Local authorities across the UK have announced ambitious targets to not only encourage local businesses and households to act but also to accelerate national action to fight climate change and meet the 2050 net zero target. Kent County Council has adopted a leadership position by committing to reducing carbon emissions for its own services and buildings to net zero by 2030 and for the whole county by 2050.
To understand how different decarbonisation scenarios could achieve net zero, Kent County Council used a pioneering methodology from Laser Energy (a business unit within Commercial Services Kent Ltd, a company wholly owned by the council) to identify the most suitable approach. One of many strategic actions identified was investing in a heat network scheme in Maidstone. This investment, supported by HNIP funding, will create a low carbon, deliverable demonstrator project which will encourage local stakeholders to recognise heat networks as a viable opportunity to decarbonise heat in the town. The opportunity for heat networks within Maidstone and the wider region has not yet been fully exploited and it is hoped this pioneering project will encourage their wider use.
Minister for climate change, Lord Callanan, said:
“Everyone needs to play their part in tackling climate change. Transforming how we heat our homes and workplaces is a vital step we can all make to end our contribution to carbon emissions, with projects like this one in Maidstone showing how whole communities can come together to cut their carbon footprint.
“As a result of government funding, Kent County Council will drive forward new low-carbon technologies that will make our towns and cities cleaner places to live and work, while creating new jobs as we build back greener.”
The Maidstone Heat Network has potential to connect over 24GWh of heat demand as it extends North and South into the town centre. A water source heat pump and gas boiler system supported by a local solar farm will enable the network to transition to net-zero carbon operation. This combination means that heat generated from the heat pump is essentially zero carbon. The network has been designed with an oversized thermal store to balance periods of low carbon heat generation and heat demand. At full capacity, it is expected that the heat pump will deliver over half of the network’s heat demand. Moreover, the network could connect to additional low carbon heat sources in the future, further reducing emissions.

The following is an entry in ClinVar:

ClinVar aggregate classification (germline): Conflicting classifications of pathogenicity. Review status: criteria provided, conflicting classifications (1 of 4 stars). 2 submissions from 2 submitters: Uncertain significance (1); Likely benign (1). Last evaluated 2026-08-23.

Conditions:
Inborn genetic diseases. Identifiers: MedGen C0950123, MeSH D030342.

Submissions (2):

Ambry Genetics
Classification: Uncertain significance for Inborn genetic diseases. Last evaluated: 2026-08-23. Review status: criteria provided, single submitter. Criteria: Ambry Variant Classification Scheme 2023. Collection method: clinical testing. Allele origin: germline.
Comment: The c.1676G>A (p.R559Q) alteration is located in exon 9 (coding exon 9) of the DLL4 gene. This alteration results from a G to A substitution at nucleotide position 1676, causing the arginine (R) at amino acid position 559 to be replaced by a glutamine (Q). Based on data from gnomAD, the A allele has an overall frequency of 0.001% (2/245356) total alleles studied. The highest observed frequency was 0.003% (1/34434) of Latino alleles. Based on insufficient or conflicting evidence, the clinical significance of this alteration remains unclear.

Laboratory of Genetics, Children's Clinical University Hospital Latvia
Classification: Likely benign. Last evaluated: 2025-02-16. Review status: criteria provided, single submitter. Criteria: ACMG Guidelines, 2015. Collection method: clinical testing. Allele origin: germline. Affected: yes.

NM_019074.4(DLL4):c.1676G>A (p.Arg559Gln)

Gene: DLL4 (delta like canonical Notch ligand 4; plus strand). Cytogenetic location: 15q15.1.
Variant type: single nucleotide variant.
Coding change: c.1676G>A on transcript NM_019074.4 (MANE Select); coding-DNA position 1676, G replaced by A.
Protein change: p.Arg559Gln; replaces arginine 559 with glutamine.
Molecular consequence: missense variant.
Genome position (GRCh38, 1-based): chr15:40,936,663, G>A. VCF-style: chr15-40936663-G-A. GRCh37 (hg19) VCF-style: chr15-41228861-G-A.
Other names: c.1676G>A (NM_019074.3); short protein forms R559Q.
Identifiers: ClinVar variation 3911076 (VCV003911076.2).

Susan Carey, Kent County Council’s cabinet member for environment, said:
“The Maidstone Heat Network is an important part of our work to deliver our net zero ambition for both Kent County Council and for Kent. It’s the result of several years of work by the Kent County Council Energy Team and this funding from (BEIS) is both a vote of confidence in the project and in the concept of heat networks.”
This local authority scheme provides an excellent example of how heat networks can not only deliver low carbon heat to our homes and buildings today, but also support future growth and expansion. With annual carbon savings of around 1,300 tonnes per year over the first 15 years of operation, this network will play a key role in progressing the work already carried out by the council to reduce carbon emissions to net zero. Kent County Council have already successfully reduced carbon emissions by 50% between 2010 and 2020.
Ken Hunnisett, Triple Point Heat Networks Investment Management, commented:
“Local authorities have a unique combination of skills, powers, local knowledge and relationships with key stakeholders. This allows them to drive forward projects such as the Maidstone Heat Network scheme to support the achievement of local and national climate change targets, whilst maximising the benefits to their communities. We are proud to support these efforts and look forward to working with other local authorities as they work towards net zero.”
To date, HNIP has awarded over £165 million to 24 heat networks across England and Wales. In total, 128km of pipe will be built out across the successful HNIP schemes connecting over 52,000 homes and almost 230 non-residential buildings to low carbon, affordable heat. The estimated carbon savings are substantial and further decarbonisation and expansion opportunities exist for all the projects supported by HNIP.